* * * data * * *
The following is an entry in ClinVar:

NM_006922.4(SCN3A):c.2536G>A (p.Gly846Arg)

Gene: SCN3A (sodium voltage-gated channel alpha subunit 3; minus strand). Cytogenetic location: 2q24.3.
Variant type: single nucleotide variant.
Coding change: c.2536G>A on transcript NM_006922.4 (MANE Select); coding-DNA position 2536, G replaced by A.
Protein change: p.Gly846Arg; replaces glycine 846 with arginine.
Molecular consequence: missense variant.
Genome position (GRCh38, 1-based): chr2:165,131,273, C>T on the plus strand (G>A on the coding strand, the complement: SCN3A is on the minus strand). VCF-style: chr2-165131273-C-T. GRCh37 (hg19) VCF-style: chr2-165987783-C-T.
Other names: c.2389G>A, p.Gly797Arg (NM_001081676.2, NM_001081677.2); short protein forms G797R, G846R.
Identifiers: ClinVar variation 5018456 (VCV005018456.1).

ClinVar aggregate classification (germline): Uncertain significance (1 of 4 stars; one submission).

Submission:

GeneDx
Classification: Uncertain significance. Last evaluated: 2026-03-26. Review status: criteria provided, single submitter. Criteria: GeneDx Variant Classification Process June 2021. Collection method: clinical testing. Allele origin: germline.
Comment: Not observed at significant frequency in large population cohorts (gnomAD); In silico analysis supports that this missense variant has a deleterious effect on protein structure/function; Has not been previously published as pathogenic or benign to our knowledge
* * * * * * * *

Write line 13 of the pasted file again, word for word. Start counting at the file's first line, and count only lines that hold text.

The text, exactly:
GeneDx